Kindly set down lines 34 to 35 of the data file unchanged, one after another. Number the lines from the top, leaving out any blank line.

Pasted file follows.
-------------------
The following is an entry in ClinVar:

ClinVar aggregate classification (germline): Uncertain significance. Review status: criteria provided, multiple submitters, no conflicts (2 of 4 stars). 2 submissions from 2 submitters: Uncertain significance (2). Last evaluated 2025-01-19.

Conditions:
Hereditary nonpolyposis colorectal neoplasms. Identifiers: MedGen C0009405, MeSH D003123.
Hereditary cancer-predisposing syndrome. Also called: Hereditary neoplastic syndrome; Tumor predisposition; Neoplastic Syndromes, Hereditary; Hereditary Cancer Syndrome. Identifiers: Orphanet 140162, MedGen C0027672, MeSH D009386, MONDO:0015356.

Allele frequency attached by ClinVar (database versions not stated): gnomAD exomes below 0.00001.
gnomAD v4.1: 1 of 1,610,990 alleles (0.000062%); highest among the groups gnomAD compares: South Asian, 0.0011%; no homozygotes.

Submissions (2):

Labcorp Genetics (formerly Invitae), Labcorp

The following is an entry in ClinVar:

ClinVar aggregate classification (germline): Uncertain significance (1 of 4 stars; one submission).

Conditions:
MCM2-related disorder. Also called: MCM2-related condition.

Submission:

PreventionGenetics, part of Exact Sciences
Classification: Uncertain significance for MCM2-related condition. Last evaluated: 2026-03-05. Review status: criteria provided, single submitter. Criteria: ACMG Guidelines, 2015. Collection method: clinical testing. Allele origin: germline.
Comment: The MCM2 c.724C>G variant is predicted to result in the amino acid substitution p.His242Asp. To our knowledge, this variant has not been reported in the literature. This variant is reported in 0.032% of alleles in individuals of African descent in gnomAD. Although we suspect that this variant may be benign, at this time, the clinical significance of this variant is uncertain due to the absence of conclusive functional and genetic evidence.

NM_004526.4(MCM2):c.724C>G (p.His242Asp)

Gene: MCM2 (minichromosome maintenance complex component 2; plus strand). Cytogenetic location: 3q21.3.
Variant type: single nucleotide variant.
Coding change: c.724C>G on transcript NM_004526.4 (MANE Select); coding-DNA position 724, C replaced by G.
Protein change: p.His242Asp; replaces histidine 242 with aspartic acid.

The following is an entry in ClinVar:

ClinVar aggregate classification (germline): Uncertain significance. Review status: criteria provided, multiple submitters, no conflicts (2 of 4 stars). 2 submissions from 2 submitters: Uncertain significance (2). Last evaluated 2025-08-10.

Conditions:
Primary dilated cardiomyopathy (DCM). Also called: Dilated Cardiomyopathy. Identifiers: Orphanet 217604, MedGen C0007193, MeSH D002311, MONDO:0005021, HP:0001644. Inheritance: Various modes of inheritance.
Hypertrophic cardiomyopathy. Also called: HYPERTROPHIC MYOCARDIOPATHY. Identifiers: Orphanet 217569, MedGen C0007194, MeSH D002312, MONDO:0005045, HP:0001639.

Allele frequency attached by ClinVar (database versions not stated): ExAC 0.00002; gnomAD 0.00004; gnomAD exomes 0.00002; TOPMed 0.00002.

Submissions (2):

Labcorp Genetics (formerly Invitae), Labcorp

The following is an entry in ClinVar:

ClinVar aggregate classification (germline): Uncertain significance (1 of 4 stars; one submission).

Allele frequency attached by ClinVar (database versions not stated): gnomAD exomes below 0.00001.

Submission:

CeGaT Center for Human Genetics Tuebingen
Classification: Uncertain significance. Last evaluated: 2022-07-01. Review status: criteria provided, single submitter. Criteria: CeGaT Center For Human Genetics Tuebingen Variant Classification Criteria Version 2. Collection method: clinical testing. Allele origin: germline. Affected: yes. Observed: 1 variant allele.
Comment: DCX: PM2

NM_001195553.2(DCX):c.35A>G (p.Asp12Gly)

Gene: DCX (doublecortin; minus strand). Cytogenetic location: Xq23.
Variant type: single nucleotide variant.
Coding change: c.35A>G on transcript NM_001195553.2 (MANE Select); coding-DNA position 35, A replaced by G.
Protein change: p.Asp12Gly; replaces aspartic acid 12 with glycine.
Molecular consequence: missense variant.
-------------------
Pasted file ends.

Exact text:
Submission:

CeGaT Center for Human Genetics Tuebingen